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Home | Courses | Natural Language Processing

Natural Language Processing

  • Teacher(s)
    Bas Donkers, Meike Morren
  • Research field
    Data Science
  • Dates
    Period 5 - May 02, 2022 to Jul 15, 2022
  • Course type
  • Program year
  • Credits

Course description

Natural Language Processing (NLP) comprises statistical and machine learning tools for automatically analyzing text data to derive useful insights from it. Vast amounts of information are stored in this form, and hence NLP has become one of the essential technologies of the big data age. In this course, core concepts and techniques from the area will be studied, with a focus on methods that are popular in business applications. These include n-gram models, word vectors, sentiment analysis, word embeddings and topic modelling.

This course offers students a theoretically informed understanding of NLP. It aims at broadening the knowledge of the methods involved in NLP, as well as a hands-on experience with the steps that need to be taken in an NLP project. We focus on three aspects:

a) to create deep(er) understanding of the main methods in NLP (n-gram, lexicon approach, word embeddings and other advanced machine learning methods);
b) to obtain an experience to scrape and clean the data yourself;
c) to apply this knowledge and experience in a group assignment which gives you the possibility to show your creativity.

By the end of this course, you will be able to analyse and evaluate NLP approaches. Moreover, you will apply this knowledge and skills in a real-life setting, enabling you to translate and apply theoretical knowledge into practice.

Topics covered:

  1. Information theory, regular expressions and scraping (tokenization, stemming, lemmatization, parsing).
  2. Word vectors and dimension reduction based on bag of words (n-grams)
  3. Sentiment analysis (lexicon-based vs model-based)
  4. Word embeddings (Word2Vec, GloVe, BERT)
  5. Topic models (LDA)

Course literature

    The following list of mandatory readings (presented in alphabetical order) are considered essential for your learning experience. These articles are also part of the exam material. Changes in the reading list will be communicated on CANVAS. Papers marked with ** are obligated to discuss in Feedback Fruits.
    Selected papers, per week: Week 2
    - Hu, M., & Liu, B. (2004, July). Mining opinion features in customer reviews. In AAAI (Vol. 4, No. 4, pp. 755- 760).**
    - Pang, B., Lee, L., & Vaithyanathan, S. (2002, July). Thumbs up?: sentiment classification using machine learning techniques. In Proceedings of the ACL-02 conference on Empirical methods in natural language processing-Volume 10 (pp. 79-86). Association for Computational Linguistics.**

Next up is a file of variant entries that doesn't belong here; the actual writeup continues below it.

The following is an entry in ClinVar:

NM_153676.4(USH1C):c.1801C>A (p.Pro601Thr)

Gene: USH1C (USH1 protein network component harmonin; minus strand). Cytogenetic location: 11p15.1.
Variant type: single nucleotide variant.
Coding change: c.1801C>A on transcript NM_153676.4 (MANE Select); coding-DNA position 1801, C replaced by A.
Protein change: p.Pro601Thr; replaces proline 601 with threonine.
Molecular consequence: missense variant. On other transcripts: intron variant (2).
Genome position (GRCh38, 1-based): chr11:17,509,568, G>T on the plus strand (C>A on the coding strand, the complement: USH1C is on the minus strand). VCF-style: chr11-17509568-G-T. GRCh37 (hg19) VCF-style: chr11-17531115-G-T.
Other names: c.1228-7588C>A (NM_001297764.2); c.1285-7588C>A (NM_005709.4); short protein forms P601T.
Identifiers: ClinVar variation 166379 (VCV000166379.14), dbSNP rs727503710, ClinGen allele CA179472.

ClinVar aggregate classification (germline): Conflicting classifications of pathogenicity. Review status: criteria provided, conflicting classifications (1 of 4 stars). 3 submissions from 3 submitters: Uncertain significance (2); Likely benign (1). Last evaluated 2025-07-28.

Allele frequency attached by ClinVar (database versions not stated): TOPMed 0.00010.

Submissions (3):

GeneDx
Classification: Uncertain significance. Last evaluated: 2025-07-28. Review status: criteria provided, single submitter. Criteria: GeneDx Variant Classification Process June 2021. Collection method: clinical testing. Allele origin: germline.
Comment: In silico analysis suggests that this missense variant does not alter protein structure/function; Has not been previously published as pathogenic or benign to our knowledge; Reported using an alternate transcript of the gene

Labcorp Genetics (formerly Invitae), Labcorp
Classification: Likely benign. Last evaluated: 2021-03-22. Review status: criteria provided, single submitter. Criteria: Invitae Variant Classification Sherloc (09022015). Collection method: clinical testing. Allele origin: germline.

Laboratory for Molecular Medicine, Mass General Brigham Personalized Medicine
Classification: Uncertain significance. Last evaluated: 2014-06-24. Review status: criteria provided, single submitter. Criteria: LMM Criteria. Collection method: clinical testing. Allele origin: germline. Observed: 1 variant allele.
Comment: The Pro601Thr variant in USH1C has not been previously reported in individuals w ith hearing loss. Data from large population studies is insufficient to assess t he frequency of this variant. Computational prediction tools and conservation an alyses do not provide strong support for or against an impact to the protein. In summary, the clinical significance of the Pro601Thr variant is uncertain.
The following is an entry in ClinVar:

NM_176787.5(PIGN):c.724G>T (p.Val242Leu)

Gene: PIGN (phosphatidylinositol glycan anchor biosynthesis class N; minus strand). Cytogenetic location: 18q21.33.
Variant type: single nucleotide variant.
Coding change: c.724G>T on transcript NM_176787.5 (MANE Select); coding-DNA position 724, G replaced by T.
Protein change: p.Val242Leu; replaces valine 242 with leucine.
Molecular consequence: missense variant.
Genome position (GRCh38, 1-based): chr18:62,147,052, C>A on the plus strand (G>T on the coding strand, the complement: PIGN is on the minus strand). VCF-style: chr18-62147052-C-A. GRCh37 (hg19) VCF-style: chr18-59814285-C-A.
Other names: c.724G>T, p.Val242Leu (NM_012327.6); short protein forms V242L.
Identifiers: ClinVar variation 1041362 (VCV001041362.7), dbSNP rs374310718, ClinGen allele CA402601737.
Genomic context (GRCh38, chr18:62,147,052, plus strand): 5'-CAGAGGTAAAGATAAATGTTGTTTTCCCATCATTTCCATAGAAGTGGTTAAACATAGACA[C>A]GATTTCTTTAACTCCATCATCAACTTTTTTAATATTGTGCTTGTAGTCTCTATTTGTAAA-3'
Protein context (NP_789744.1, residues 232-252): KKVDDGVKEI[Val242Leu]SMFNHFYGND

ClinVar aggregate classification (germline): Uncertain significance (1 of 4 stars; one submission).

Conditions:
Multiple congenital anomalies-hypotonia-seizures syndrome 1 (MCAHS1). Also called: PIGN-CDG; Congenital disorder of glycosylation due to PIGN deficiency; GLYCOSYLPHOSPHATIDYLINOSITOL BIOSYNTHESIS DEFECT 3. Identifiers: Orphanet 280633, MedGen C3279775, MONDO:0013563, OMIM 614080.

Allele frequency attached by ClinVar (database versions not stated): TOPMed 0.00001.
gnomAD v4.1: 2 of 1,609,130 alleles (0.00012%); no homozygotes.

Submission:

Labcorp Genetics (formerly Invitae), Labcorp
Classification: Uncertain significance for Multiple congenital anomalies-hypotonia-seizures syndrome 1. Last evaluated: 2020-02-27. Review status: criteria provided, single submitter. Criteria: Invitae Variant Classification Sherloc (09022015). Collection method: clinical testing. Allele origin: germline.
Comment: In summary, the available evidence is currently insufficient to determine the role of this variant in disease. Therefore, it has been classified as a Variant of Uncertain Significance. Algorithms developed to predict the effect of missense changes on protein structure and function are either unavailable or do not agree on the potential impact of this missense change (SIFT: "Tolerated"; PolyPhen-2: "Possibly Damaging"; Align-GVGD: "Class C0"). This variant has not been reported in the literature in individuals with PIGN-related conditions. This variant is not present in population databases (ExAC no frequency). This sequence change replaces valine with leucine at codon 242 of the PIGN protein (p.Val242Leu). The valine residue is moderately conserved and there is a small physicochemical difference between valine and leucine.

Week 3
    - Blei, D. M., Ng, A. Y., & Jordan, M. I. (2003). Latent dirichlet allocation. Journal of machine learning research, 3(Jan), 993-1022.**
    - Blei, David M, & John D Lafferty (2007). A correlated topic model of science. Annals of applied statistics. 1(1) 17-35.  Büschken, J., & Allenby, G. M. (2016). Sentence-based text analysis for customer reviews. Marketing Science, 35(6), 953-975. **
    Week 4
    - Mikolov, T.,Sutskever, I., Chen, K., Corrado, G. S., & Dean, J. (2013). Distributed representations of words and phrases and their compositionality. In Advances in neural information processing systems (pp. 3111- 3119).**
    - Pennington, J., Socher, R., & Manning, C. (2014). Glove: Global vectors for word representation. In Proceedings of the 2014 conference on empirical methods in natural language processing (EMNLP) (pp. 1532-1543).**
    - Rong, X. (2014). Word2vec parameter learning explained. arXiv preprint arXiv:1411.2738.
    - Shi, T., & Liu, Z. (2014). Linking GloVe with word2vec. arXiv preprint arXiv:1411.5595. Week 5  Vaswani, A., Shazeer, N., Parmar, N., Uszkoreit, J., Jones, L., Gomez, A. N., Kaiser, L. & Polosukhin, I. (2017). Attention is all you need. In Advances in neural information processing systems (pp. 5998-6008).**
    - Devlin, J., Chang, M. W., Lee, K., & Toutanova, K. (2019). Bert: Pre-training of deep bidirectional transformers for language understanding. arXiv preprint arXiv:1810.04805.**
    Week 6
    - Shen, D., Wang, G., Wang, W., Min, M. R., Su, Q., Zhang, Y., ... & Carin, L. (2018). Baseline needs more love: On simple word-embedding-based models and associated pooling mechanisms. arXiv preprint arXiv:1805.09843. **
    - Jurafsky, D., & Martin, J. H. (2014). Speech and language processing (Vol. 3). London: Pearson.
    - Manning, C. D., Manning, C. D., & Schütze, H. (1999). Foundations of statistical natural language processing. MIT press.